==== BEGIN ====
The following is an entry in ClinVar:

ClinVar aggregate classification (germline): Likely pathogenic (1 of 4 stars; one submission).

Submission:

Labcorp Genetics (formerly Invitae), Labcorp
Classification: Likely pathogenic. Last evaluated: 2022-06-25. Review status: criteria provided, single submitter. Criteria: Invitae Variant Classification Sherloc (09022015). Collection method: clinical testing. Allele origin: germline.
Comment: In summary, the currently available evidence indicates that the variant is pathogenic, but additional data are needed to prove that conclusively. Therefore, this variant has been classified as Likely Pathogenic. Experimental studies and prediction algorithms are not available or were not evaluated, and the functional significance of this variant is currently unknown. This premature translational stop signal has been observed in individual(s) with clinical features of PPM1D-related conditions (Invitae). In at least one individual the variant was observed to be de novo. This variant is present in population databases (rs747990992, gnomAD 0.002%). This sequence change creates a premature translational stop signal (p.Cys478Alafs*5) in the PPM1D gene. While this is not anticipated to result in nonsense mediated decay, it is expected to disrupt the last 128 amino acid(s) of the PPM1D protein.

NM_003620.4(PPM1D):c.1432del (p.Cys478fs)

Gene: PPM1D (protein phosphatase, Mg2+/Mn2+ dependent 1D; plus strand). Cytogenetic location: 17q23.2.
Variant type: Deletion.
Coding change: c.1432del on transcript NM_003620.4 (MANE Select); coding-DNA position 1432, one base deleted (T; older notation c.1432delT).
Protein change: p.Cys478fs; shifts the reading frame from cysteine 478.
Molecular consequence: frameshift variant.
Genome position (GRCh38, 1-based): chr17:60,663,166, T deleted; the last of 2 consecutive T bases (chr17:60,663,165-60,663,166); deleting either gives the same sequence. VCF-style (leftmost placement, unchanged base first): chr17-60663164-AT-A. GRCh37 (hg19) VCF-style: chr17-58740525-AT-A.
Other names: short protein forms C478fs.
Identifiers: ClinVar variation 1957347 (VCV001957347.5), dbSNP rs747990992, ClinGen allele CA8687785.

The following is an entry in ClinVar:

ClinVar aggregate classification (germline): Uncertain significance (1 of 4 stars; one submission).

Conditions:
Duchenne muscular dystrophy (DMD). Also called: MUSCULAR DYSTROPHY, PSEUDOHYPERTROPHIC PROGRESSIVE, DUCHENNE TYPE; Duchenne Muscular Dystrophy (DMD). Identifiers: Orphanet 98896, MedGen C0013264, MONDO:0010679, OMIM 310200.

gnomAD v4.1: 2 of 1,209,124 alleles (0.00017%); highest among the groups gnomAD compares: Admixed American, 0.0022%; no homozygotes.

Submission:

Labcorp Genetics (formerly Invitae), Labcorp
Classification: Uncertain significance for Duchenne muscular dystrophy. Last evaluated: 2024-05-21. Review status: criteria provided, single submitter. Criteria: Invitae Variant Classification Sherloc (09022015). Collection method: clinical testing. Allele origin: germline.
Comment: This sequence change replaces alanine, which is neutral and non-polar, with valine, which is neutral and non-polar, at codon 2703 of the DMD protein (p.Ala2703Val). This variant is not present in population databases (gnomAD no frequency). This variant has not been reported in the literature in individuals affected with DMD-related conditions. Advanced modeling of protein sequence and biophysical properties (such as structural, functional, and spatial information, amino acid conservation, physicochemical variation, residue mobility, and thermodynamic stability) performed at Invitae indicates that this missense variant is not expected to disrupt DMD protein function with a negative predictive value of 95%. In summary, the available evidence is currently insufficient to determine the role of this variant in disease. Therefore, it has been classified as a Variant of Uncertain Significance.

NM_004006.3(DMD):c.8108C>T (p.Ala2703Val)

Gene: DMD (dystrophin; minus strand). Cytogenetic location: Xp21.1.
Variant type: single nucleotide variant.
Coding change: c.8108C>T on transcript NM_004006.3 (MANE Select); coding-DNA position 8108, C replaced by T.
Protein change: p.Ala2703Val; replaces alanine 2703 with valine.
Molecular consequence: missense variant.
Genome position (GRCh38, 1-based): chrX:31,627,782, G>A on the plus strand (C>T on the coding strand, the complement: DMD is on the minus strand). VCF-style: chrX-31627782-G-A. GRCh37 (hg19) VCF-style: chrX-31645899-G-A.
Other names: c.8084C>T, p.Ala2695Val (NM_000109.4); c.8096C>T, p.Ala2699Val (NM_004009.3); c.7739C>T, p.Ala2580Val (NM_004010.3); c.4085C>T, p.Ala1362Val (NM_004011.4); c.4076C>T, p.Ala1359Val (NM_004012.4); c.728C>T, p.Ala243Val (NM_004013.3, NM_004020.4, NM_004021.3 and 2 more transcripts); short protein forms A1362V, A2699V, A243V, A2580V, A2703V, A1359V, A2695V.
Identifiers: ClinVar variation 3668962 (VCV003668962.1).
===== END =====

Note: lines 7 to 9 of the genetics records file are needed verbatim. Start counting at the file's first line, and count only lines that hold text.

NM_003620.4(PPM1D):c.1432del (p.Cys478fs)

Gene: PPM1D (protein phosphatase, Mg2+/Mn2+ dependent 1D; plus strand). Cytogenetic location: 17q23.2.
Variant type: Deletion.